Hominy grits:

Start with white hominy grits ( you can find them at the Amish store in Woodlawn)

Use 5 cups of water for every cup of grits. Jen made a big batch, so she brought 10 c water to a boil with a tsp salt. She whisked in 2 c grits and cooked over medium heat stirring occasionally. Cook til softened, about 25 minutes. For each cup of grits,add a ¼ cup butter and a ½ cup of parmesan cheese. In this double batch, that’s ½ c butter and 1 c parmesan. You can eat it now OR pour into a flat pan with tall sides ( a cake pan works well) and cool on the counter. Once completely cool, cover and place in fridge overnight. If you cover while hot, condensation will form on the plastic and your polenta will be soggy, not firm.

Fried polenta:

Slice your chilled grits into 1inch slices, season with salt and pepper and fry in a mix of butter and olive oil until browned on one side, flip and brown the remaining side.

Jen topped hers with sautéed greens.

Orzo with greens:

Cook the orzo according to package directions.

Saute garlic and red pepper flakes in a mix of butter and olive oil. Add chopped greens and continue to sauté until greens are tender and reduced. Then add marscapone cheese( or cottage cheese) stir till melted, then add salt, pepper and parmesan to taste and stir in the cooked orzo to reheat and mix well.

Sausage sandwich:

Jen cooked chirizo links on the grill. She split the sausage and layered it on a split and toasted Honest Bread baguette with sauted onions and cheese.

Sirloin Tips:

Jen sauted onions, shitake mushrooms and garlic scapes in a large pan she added the sirloin tips (Little River Farm) and browned them and then covered with water and covered the pan and cooked over low heat for 4 hours, added more water as needed.


RECIPES FROM JULY 3rd

Cucumber salad:

Jen used Suiyo Long Japanese cucumbers sliced into rounds. She added salt and pepper to taste and ¼ cup each olive oil and vinegar and 2 TB honey ( or to taste) ¼ tsp dried dill and 1 chopped garlic clove. Mix together and serve. You can garnish with lemon basil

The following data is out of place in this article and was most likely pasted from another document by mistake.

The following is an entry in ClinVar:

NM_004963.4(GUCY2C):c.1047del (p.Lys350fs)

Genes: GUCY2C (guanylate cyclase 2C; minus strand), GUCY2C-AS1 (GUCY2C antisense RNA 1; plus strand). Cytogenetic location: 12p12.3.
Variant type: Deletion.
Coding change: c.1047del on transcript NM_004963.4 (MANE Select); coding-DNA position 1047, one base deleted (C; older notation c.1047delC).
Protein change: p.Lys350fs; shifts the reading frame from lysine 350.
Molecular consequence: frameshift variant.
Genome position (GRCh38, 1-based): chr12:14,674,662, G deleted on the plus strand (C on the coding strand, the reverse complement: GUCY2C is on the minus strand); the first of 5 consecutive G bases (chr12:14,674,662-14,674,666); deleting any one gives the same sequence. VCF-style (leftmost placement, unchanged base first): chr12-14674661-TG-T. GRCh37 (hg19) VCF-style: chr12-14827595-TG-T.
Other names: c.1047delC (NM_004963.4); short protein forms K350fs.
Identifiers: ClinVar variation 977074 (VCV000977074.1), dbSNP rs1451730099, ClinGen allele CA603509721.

Roasted squash:

Slice ¼ inch thick any variety of squash-Jen demonstrated with every kind of squash at the market that day and all were delicious- season with salt, pepper and olive oil. Don’t be skimpy on the oil.

Throw on the grill and leave until starting to brown. Flip and brown the other side. Yes it’s that easy!

Roasted Onions:

Cut an onion in half. Leave the root end on or the onion will fall apart. Season with salt, pepper and olive oil and grill until softened. Eat as is or mix with other grilled veggies.

Sautéed squash with grits:

Slice squash in ¼ inch rounds. Sauté with olive oil and butter. Add a dash of shiracha hot sauce. Serve with polenta. See recipe from 1st cooking day

Omelet with sautéed spiralized squash noodles:

Sauté squash with olive oil, butter, chopped clove of garlic,salt, pepper and siracha. In another bowl, beat 2 eggs very well. When the squash is softened, pour the eggs on top and let set. Flip or fold and garnish with minced chives and parsley

Lamb Stew:

Dredge chunks of lamb in flour seasoned with salt and pepper. Jen used a pound of lamb. Sauté in a mix of butter and olive oil until browned. Add chopped onions, carrots, garlic and potatoes and continue to sauté until browned. Add 4 cups water and ½ cup peas. Simmer until tender. Add more salt and pepper if needed. Jen added a tsp of “better than boullion” to add some depth.

Yogurt with fruit:

Add chopped fresh fruit to yogurt, sprinkle with nuts and serve.

Homemade Gatoraid:

Juice 2 oranges and ½ a lemon. Add 2 TB honey and a pinch of salt and add water to thin and shake and serve with ice.


 

RECIPES FROM AUGUST 7th-TOMATO DAY

Gazpacho:

This is one of those recipes that is more of a guideline than an actual recipe.

You want 3 parts tomatoes to 1 part of a mix of cucumbers, peppers, onions green onions and garlic.  Put it all in a blender or food processor and add salt, pepper, balsamic vinegar and worcestershire sauce and a pinch of cayenne pepper to taste.  Blend, taste and adjust seasonings as needed.

 

Sauteed Eggplant: